The BDA's 'Was Not Brought' (WNB) toolkit has been extended to help dental teams safeguard adults at risk of harm (AAR) if they miss dental appointments.

Following trial periods in several clinical settings, the purple pathway (WNB-ARR) is now to download.

The pathway extends the scope of the BDA’s existing safeguarding pathways and joins the green, pink and blue pathways for children and young people who miss appointments. The purple pathway follows the familiar style of the existing pathways to promote a patient centred approach to the safeguarding of adults at risk of harm and encourages early intervention and communication with relevant professionals.

The BDA has worked with James Bird, NIHR in-practice fellow and senior dental officer and Jenny Harris, consultant in paediatric dentistry to update the ‘Implementation Guide’. The downloadable flowchart is accompanied by template letters and template notes to make the implementation of the pathway straightforward.

The original innovative green children’s and young people pathway (WNB-CYP) was developed and evaluated in the community dental service in Sheffield by Jen Kirby and Jenny Harris, consultants in paediatric dentistry at Sheffield Teaching Hospitals NHS Foundation Trust. They later added pathways for children who were looked after or who were the subject of a child protection plan (pink) and for orthodontic patients (blue).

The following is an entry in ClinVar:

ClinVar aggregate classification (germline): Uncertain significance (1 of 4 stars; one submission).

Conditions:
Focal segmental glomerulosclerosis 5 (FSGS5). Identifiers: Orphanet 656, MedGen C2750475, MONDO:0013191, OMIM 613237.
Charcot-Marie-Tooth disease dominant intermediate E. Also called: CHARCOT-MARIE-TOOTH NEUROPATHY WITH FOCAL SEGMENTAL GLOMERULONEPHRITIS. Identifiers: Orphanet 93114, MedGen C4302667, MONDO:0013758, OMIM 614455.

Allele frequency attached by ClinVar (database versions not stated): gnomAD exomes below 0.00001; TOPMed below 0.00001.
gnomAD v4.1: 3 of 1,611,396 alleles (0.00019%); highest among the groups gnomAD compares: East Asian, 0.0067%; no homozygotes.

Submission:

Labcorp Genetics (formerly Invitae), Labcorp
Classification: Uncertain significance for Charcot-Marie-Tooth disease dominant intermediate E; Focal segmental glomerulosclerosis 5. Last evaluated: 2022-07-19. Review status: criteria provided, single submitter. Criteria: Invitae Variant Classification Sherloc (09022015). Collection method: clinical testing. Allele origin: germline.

These pathways, along with an accompanying implementation guide, template letters, and notes, provide an easy-to-follow way of consistently responding when children and adults at risk are not brought to appointments. This helps promote timely reappointment and clarifies when to consider sharing information with other health and social care professionals.

James Bird said, “The WNB purple pathway provides a useful prompt in reminding all dental professionals that liaising with other health and social care professionals can be beneficial, and could be crucial, in protecting vulnerable members of our local communities from harm.”

Jo Adlington, specialist in special care dentistry at Sheffield Community & Special Care Dentistry, said, “These letters have been in use for adults from vulnerable groups in Sheffield for some time now, and they have proved useful in encouraging carers, particularly in residential and nursing homes, to engage with us regarding attendance. They also provide clear evidence, if required, to support our colleagues in adult safeguarding in protecting adults at risk of harm.”

Giten Dabhi, chair of the BDA’s England Community Dental Services Committee, said, “Many vulnerable adults are unable to come to dental appointments without support.

“We are putting a vital framework in place to provide the right support and safeguarding where the term ‘did not attend’ is frankly inappropriate.

“For both children and adults, we’ve set out to ensure a safety net is in place, so no patients fall through the cracks.”